Seattle Slew's Surgery A Success
April 6, 2000 - The Blood-Horse
by David Schmitz
Due to Arrive Home at Three Chimneys
Mr. and Mrs. Robert N. Clay's Three Chimneys Farm announced the surgery to fuse the two vertabrae in Seattle Slew's neck was a success, and the 26-year old stallion was to have been returned to the farm several days after the April 2 operation at Rood and Riddle Equine Hospital near Lexington. A Bagby basket, which is made of steel mesh, was inserted around the vertabrae to stabilize the joint. The basket allows the bone to grow through it, and will help relieve pressure on the spinal cord.
"It was textbook; no complications whatsoever," said farm manager Dan Rosenberg a day after the 90-minute operation. "He's on antibiotics, and there's no cast or cradle. He's walking, eating his hay, and just being a horse."
The surgery was performed by a team of veterinarians flown in from San Luis Rey Equine Hospital near Bonsall, Calif. The group consisted of Barrie Grant, who was assisted by Richard Pankowski, Sandra Valdez, Jan Sargent-Beach, and Norman Rantanen, plus anesthesiologist John Hubbell (of The Ohio State University Veterinary School).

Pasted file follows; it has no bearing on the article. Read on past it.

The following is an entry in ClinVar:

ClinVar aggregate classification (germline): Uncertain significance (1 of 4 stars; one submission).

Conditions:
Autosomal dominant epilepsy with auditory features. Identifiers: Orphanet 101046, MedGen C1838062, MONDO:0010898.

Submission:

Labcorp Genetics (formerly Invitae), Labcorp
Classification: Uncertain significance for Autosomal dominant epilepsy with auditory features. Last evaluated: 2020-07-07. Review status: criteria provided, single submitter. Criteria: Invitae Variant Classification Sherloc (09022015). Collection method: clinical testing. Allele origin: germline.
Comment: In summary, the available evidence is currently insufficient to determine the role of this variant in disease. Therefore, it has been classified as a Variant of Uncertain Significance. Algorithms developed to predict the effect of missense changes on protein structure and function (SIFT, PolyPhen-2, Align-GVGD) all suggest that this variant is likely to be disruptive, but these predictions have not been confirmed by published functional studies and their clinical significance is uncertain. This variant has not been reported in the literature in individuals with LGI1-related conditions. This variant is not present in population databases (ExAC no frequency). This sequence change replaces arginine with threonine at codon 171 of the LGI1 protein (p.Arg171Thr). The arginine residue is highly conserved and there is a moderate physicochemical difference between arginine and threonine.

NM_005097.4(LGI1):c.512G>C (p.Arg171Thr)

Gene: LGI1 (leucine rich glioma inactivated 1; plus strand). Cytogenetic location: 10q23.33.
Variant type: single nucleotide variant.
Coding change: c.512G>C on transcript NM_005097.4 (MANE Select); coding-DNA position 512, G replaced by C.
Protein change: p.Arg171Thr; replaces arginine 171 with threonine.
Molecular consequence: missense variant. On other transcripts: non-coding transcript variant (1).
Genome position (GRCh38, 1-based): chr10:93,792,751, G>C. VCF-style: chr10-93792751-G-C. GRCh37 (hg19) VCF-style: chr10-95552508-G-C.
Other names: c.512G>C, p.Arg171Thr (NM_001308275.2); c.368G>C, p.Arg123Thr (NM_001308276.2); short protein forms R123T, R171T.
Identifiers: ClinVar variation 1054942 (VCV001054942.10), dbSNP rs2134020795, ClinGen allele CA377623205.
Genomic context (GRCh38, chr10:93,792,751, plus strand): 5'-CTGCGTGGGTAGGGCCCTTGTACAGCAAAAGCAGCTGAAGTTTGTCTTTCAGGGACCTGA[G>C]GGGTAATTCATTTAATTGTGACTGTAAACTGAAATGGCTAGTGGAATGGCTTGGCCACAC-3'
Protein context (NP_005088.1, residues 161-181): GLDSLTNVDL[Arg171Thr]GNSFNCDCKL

"Placement went well, and we were happy with the post operative films," Grant said. "The horse recovered well and got up like the great athlete that he is."
Mickey and Karen Taylor, who raced Triple Crown winner Seattle Slew with Dr. and Mrs. James Hill, said, "We are grateful to the entire surgical team for taking time from their schedules to provide their expertise to help this wonderful horse."
The decision to have Seattle Slew undergo the surgery came after a myelogram at Rood and Riddle on March 26 revealed spinal cord compression due to arthritic changes in the stallion's vertebrae. The lesion is presumed to be responsible for Seattle Slew's neurological symptoms that interferred with his stallion duties this year. A decision on his future as a stallion will be made at a later date. This year, he covered 27 mares, with seven in foal.
Rosenberg announced there was speculation in some quarters over the time lapse between the myelogram and the surgery, but the week separating the two procedures was made with Seattle Slew's best interest at heart. "It wasn't a delay," Rosenberg said. "We wanted to give him time to recover from the myelogram and needed time to assemble the team (of veterinarians). We wanted everyone fresh."
Following his scheduled arrival at Three Chimneys, Seattle Slew (Bold Reasoning-My Charmer, by Poker) will rest in his stall for some 30 days, followed by another month of hand-walking.
He has sired 92 stakes winners to date.